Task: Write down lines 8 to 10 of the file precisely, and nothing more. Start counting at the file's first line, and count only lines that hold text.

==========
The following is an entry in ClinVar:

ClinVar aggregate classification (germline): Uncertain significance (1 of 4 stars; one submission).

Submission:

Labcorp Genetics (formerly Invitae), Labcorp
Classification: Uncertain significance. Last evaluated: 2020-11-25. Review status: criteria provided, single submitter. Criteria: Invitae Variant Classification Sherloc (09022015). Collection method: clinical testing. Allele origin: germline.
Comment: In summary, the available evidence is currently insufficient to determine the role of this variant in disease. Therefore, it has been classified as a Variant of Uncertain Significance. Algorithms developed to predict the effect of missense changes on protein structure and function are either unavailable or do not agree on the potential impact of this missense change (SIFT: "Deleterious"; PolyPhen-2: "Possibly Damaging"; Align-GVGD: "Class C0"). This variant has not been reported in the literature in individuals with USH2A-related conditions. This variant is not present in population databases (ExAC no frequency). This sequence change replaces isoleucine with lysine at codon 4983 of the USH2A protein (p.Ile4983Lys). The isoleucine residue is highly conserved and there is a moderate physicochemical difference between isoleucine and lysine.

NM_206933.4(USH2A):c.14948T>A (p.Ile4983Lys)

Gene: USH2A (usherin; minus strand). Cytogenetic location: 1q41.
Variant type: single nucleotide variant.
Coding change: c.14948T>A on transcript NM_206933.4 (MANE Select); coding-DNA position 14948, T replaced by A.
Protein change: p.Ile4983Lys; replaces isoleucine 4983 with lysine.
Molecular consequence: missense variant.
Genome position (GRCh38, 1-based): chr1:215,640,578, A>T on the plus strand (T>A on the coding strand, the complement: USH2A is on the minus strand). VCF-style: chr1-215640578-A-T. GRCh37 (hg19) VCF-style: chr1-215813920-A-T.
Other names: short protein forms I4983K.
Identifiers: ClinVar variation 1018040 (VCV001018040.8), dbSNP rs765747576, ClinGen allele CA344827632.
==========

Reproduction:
Gene: USH2A (usherin; minus strand). Cytogenetic location: 1q41.
Variant type: single nucleotide variant.
Coding change: c.14948T>A on transcript NM_206933.4 (MANE Select); coding-DNA position 14948, T replaced by A.